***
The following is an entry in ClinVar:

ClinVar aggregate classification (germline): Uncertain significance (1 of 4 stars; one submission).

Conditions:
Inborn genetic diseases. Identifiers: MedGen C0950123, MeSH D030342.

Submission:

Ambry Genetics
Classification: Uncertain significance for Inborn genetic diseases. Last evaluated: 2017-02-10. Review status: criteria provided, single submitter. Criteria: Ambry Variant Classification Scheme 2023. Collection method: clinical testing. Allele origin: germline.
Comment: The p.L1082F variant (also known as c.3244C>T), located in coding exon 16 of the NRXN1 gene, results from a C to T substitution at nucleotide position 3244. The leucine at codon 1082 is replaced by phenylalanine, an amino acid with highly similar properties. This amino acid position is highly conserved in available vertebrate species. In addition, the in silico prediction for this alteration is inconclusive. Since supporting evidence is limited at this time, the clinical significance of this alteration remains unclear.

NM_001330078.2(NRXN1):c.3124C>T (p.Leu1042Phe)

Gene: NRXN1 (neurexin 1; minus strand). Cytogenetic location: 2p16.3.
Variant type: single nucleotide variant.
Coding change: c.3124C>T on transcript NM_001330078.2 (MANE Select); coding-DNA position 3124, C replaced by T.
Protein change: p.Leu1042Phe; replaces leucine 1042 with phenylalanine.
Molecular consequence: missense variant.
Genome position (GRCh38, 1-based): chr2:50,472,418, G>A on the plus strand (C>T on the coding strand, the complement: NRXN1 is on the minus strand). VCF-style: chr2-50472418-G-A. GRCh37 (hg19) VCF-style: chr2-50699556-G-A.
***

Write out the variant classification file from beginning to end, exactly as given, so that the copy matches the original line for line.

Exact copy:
The following is an entry in ClinVar:

ClinVar aggregate classification (germline): Uncertain significance (1 of 4 stars; one submission).

Conditions:
Inborn genetic diseases. Identifiers: MedGen C0950123, MeSH D030342.

Submission:

Ambry Genetics
Classification: Uncertain significance for Inborn genetic diseases. Last evaluated: 2017-02-10. Review status: criteria provided, single submitter. Criteria: Ambry Variant Classification Scheme 2023. Collection method: clinical testing. Allele origin: germline.
Comment: The p.L1082F variant (also known as c.3244C>T), located in coding exon 16 of the NRXN1 gene, results from a C to T substitution at nucleotide position 3244. The leucine at codon 1082 is replaced by phenylalanine, an amino acid with highly similar properties. This amino acid position is highly conserved in available vertebrate species. In addition, the in silico prediction for this alteration is inconclusive. Since supporting evidence is limited at this time, the clinical significance of this alteration remains unclear.

NM_001330078.2(NRXN1):c.3124C>T (p.Leu1042Phe)

Gene: NRXN1 (neurexin 1; minus strand). Cytogenetic location: 2p16.3.
Variant type: single nucleotide variant.
Coding change: c.3124C>T on transcript NM_001330078.2 (MANE Select); coding-DNA position 3124, C replaced by T.
Protein change: p.Leu1042Phe; replaces leucine 1042 with phenylalanine.
Molecular consequence: missense variant.
Genome position (GRCh38, 1-based): chr2:50,472,418, G>A on the plus strand (C>T on the coding strand, the complement: NRXN1 is on the minus strand). VCF-style: chr2-50472418-G-A. GRCh37 (hg19) VCF-style: chr2-50699556-G-A.